Temperatures soared past 125 degreesFahrenheitincompressedand confusing city blocks. especial operations capable 11th Marine Expeditionary Unit (11th MEU), of which BLT 1/4 was the groundcombat element, operated in a tightly restrictivesupporting armsenvironment reminiscent ofVietnam atits height—and it cost Marine lives.Even before they departed, the Marines of ColonelAnthony M. Haslam’s 11th MEU did not expect an easy deployment. e command element anticipated tenseperiods of combat as inevitable no matter what themission. But the violence that followed came morequickly than even the most foresighted expected.
eMarines always stood ready to ght, but confrontationdeveloped so rapidly, and later so explosively, that 11thMEUcommandersfoundtheneedtoexpediteandadjusttheir plans.e rst adjustment came as the expeditionary unitfound its mission changed just days out of port fromKuwait. Originally slated as operational reserve for theBaghdad area, theater commanders recognized that the11th MEU did not possess the necessary manpowerrequired to support the anticipated violence andinstability in the capital city following the transfer of authorityfromthecoalitionleadershiptothatoftheIraqiinterim government. Instead, the theater commandersassigned the unit a challenging security and stability operation mission. e expeditionary unit was to takecontrol of the southern Iraqi provinces of an-Najaf andal-Qadisiyah, an area of 16,000 square miles with a violentrecentpast thatstillfestered. ColonelHaslamandhis ocers took the sudden change of mission in strideand began planning accordingly. Studying intelligencereports, the 11th MEU sta outlined a comprehensive,aggressive long-range plan.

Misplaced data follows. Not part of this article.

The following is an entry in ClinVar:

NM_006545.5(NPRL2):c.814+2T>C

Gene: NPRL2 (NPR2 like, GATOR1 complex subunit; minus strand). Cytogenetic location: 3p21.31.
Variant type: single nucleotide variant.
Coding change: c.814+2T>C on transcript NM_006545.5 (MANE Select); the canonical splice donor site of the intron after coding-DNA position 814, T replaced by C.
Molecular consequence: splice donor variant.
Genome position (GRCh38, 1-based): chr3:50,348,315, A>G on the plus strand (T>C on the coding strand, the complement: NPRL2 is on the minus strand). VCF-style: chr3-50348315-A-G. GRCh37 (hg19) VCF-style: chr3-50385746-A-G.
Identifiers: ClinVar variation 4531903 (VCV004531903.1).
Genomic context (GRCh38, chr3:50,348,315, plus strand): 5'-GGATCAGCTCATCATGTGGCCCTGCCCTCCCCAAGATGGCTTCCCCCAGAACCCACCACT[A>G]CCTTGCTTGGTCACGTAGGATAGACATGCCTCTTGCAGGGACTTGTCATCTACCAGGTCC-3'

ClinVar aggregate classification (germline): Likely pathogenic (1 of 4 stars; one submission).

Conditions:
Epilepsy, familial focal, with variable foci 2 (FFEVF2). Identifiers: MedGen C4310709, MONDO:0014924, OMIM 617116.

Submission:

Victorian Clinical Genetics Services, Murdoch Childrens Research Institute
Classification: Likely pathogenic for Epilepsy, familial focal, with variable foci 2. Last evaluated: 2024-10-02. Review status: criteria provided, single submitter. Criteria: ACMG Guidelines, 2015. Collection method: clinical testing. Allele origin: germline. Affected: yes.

As Lieutenant Colonel Mayer’s battalion landing teamdeployed, it faced a situation of growing violence andcomplexity that had been building since the Coalition’sinitial invasion of Iraq in 2003. e defeat of SaddamHussein and the subsequent establishment of aprovisional government in early 2004 created anenvironment of volatile political instability, particularly in the Shiite cities of southern Iraq. Muqtada al-Sadr, acharismatic Shiite Muslim cleric, had emerged as a self-proclaimed populist champion of Iraqs poor andoppressed. As the defender of the downtrodden, al-Sadrdemonized the occupying American forces as well aswhat he considered their puppet Provisional IraqiGovernment. His followers included the Mahdi, anarmed paramilitary force that served as al-Sadr’s privatearmy and whose members vowed to follow his orders tothe death. Driven by al-Sadr’s inammatory rhetoric, themilitia initiated a widespread insurrection throughoutmuch ofIraq on4April 2004when the newly establishedProvisional Iraqi Government issued an arrest warrantfor al-Sadr for the murder of an Iraqi judge.Fighting erupted in several major Shiite-dominatedcities, including Baghdad, Karbala, al-Kut, an-Nasiriyah,andothers, principallysouthofthe capital. Overthenexttwo months, Coalition forces responded to quell theuprising, battering the militia in several engagements,with 1,500 to 2,000 of its members killed in the ghting.e insurrection nearly collapsed, with the remainingmilitia ghters making a last stand at Najaf. But beforetheCoalitioncouldcompletelyeliminatethemilitia,they negotiated a truce eective as of 6 June 2004 thattemporarilyendedtheghtingandleal-Sadrunscathed.
Under the truce terms, al-Sadr and his followers were touphold a cease-re, disarm, and relinquish territory heldbyhisforces,buttheagreementallowedthemilitiatoretaincontrol of Najaf and al-Kufa, al-Sadr’s home territory, andrestricted access of Coalition forces into either city. WiththisreprievefromtheCoalition,al-Sadrconvertedthetwo
The Battle of An-Najaf 
by Francis X. Kozlowski
On the Cover:
Marines of Company A, BLT 1/4, strike the militiaoccupied Iraqi police station in Kufa near an-Najaf during a raid on20 August 2004.
Photo courtesy of Lucian M. Read